These teams working in close cooperation can make a formidable SOC. Each team needs the other team, but this is a highly complex relationship and requires its own blog post..

  • Compliance Management

The SOC team members must follow organizational policies, industry standards and regulatory requirements.


Where does the SIEM play a role?

Imagine you are the person responsible for an organization's cyber security and you have to investigate the user who received a malicious payload through an email attachment and clicked it. Invisible to the user, the malicious attachment disabled antivirus, downloaded a RAT (Remote Access Trojan) and started collecting users' details and sending them out to the threat actors collection server on the internet.

Your task is to collect all the evidence and establish the chain of the events that unfolded. Sounds easy, but it is not. Let us break it down:

  1. You have to login to email management platform and extract the logs regarding received email.
  2. You must extract EDR (Endpoint Detection and Response) logs, regarding activity of the malicious packages installed and activated on the user’s endpoint.
  3. You have to login to firewall console and extract the infected endpoint traffic to external destinations.

And this is one of the simple use cases, other cases might grow in complexity and the number of log sources needed. Also, you must compile all information based on its timestamp into reasonable sequence to have a clear picture of the story. This is a well challenging task.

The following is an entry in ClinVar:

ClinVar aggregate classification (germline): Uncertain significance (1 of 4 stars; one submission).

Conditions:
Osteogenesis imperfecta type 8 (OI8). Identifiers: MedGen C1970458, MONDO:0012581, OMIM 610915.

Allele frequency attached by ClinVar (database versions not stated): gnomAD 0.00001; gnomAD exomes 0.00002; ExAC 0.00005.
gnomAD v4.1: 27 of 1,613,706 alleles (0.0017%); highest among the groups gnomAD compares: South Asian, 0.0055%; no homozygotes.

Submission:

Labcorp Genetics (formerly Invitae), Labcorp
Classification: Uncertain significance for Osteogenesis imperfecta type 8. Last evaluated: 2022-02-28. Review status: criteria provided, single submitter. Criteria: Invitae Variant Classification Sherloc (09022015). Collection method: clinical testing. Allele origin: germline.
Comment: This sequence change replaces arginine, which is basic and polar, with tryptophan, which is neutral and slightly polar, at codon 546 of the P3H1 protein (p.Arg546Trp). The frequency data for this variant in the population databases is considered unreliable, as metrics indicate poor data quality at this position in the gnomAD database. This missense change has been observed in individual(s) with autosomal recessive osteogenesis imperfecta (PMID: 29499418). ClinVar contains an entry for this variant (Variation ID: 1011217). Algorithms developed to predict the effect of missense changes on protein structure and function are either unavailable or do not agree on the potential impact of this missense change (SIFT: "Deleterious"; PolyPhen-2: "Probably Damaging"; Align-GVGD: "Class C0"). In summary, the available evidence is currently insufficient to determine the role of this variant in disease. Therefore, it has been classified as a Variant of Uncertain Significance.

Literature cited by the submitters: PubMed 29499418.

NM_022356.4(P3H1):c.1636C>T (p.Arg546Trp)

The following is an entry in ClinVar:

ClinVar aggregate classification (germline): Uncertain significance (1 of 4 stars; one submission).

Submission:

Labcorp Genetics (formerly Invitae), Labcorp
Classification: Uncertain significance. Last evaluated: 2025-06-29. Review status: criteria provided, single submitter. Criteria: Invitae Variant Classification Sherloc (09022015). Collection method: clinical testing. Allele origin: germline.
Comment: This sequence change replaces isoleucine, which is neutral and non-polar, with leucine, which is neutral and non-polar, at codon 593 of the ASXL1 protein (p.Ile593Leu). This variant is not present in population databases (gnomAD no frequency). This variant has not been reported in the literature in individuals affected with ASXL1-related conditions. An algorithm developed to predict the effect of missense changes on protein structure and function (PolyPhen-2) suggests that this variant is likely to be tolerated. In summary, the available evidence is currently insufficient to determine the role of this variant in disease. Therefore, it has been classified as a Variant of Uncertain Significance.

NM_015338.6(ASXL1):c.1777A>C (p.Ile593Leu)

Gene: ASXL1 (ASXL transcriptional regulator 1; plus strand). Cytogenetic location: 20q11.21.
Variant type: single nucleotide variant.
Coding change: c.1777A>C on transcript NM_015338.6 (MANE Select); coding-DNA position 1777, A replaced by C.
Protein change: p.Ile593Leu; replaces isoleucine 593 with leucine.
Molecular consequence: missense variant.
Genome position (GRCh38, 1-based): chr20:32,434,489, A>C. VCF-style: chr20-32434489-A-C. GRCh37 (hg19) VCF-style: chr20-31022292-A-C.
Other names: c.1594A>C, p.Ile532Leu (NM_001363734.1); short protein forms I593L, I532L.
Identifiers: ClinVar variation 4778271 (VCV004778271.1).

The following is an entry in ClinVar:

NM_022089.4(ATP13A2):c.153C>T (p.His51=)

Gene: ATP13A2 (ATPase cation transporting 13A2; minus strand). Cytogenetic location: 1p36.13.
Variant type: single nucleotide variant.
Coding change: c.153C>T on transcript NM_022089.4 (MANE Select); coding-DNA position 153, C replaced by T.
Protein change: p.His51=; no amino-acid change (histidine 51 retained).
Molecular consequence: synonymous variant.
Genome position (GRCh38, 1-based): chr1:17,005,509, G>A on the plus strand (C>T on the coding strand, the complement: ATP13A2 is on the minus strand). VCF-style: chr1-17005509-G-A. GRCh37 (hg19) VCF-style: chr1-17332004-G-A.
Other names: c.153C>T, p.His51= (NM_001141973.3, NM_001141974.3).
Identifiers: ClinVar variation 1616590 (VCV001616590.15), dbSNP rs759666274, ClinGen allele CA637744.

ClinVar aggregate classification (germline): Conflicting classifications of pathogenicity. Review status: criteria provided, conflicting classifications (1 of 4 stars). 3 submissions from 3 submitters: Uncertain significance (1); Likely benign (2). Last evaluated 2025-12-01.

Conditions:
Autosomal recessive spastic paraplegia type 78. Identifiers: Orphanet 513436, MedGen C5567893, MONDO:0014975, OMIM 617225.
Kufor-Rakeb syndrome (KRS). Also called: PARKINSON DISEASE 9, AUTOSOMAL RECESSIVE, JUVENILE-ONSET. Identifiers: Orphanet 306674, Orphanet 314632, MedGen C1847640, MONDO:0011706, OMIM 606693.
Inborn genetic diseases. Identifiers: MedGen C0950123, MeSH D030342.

What if you could access all this necessary data just through one platform? Just enter username in your search window and set the period for your search query and…magic happens. Here you can see all the activities of the user: email, endpoint, network traffic, files accessed, logins etc. I think now the importance and the ability of this tool called SIEM has become obvious.

Security Information and Event Management (SIEM) is a security solution that offers real-time monitoring and analysis of events as well as tracking and logging of security data for compliance or auditing purposes.

SIEM helps to establish visibility of potential security threats and vulnerabilities before they have a chance to disrupt business operations. It expands on tracking user behavior anomalies and uses artificial intelligence to automate many of the manual processes associated with threat detection and incident response and has become a necessary tool in modern-day security operation centers for security and compliance management cases.

Today's modern SIEM integrates the power of Artificial Intelligence (AI) and Machine Learning (ML), which contribute to advanced  User and Entity Behaviour Analytics (UEBA).

It is a highly efficient data orchestration system for managing ever-evolving threats as well as regulatory compliance and reporting.

The SIEM and SOC power combo

Organizations of all sizes should take proactive steps to monitor and mitigate their cyber security risks. Although SIEM technologies are amazing tools to work with whose capabilities and functions are regularly expanded and improved with the efforts and updates from SIEM vendors, we have to understand that no matter how brilliant and powerful a tool is, without the skilled people to wield it, it is worthless in improving your cybersecurity posture.